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Defend Voluntary Association

HandshakeVoluntary association is one of the most basic tenets held by the truly liberty-minded.  And yet lately it’s fallen out of fashion, sometimes even with those claiming to be [L]ibertarians.  Instead, we’re told, public accommodation laws should be favored.  These laws empower the the State to insert itself into a business arrangement that should be the sole concern of the business owner and the potential customer, with no intermediary necessary.

In a recent newsletter to his Podcast subscribers Tom Woods boils voluntary association down to its simplest explanation:

“…when only one party to an exchange wants that exchange to take place, it doesn’t take place. Only when both parties favor it does it happen.”

“But what if Joe’s Widget Shop discriminates against black gay transgender people?  That’s not right!”

First: what’s right and what’s wrong is a judgement that you can make for yourself, but can’t force onto a business or its customers.  That’s a natural principle that flows from the idea of voluntary association.  You know what else naturally flows from voluntary association?  The idea that if you don’t like the associations that Joe’s Widget Shop chooses to make or not make, you don’t have to shop there.  In fact, you can even utilize social media to make everyone else aware of what Joe is up to, and maybe that will affect Joe’s business and force him to either change his practices or go out of business.  This is all possible thanks to voluntary association.  You have the freedom to patronize or not.  You have the freedom to vocally support or oppose.  That’s all built in to voluntary association.

Second: even if you judge Joe’s Widget Shop to be a deplorable establishment, undeserving of your patronage, that doesn’t give you the right to stand in the way of a voluntary transaction between Joe and his customers.  Would you personally walk into Joe’s shop and point a gun at him, forcing him to do business with someone he doesn’t wish to do business?  Of course not.  Any reasonable person would find something about this use of force to be immoral and rather distasteful.  But why is it suddenly on the up and up when we ask the State to stand in our place and point the gun at Joe?  In the latter instance, not only are you forcing your opinions and values on others, but you’re also a coward for standing behind the State’s firepower, all the while declaring your moral superiority.  What a hero you’ve become.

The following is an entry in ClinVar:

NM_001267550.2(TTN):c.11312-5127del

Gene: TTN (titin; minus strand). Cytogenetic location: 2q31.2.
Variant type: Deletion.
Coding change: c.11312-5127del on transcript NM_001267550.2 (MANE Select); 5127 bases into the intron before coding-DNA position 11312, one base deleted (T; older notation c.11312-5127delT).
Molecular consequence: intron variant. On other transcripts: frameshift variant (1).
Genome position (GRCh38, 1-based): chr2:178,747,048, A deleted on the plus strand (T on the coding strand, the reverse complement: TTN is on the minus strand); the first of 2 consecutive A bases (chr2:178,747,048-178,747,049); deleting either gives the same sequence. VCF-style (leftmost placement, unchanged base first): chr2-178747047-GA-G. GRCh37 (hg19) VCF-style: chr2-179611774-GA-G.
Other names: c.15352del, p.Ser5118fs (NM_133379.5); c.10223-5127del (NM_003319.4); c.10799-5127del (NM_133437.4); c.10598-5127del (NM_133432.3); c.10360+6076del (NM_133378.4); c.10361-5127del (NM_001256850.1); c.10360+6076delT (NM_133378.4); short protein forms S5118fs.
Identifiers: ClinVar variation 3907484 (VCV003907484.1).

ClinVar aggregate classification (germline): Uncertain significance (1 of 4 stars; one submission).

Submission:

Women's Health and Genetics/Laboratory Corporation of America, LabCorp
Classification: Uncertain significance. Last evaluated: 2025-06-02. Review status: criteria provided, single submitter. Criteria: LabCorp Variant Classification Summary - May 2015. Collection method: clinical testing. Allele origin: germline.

Sadly, some in the liberty movement have simply given up on this principle.  When challenged by name calling like “racist!” or “homophobe!”, one group — the weak — give in and allow themselves to be manipulated into believing they might actually be a racist for simply believing that everyone ought to have the right to choose with whom they associate or don’t.  A second group — the lazy — acquiesce because the fight isn’t worth it.  They just can’t handle the scrutiny.  As in the case with the meager child who gives in to the bully’s demands, this is a dangerous precedent to set — one that sends a clear signal that you can be managed, you can be controlled.

If we are to regain our liberties, we must defend voluntary association, even when one’s associations offend us.  Don’t be weak, and don’t be lazy.  The Battle for Liberty requires vigilance and dedication — being a free people is hard work.  Nearly every civilization in the course of human history has trended toward tyranny.  Perhaps this is what lead to Ben Franklin’s famous statement regarding the difficult task that is maintaining a republican form of government.

At the close of the Philadelphia Convention in 1787 (the convention which gave rise to the Constitution of the United States) it is reported that a passing lady asked Franklin,

“Well, Doctor, what have we got—a Republic or a Monarchy?”

To which Franklin replied,

“A Republic, if you can keep it.”

Let us keep it.

 

 


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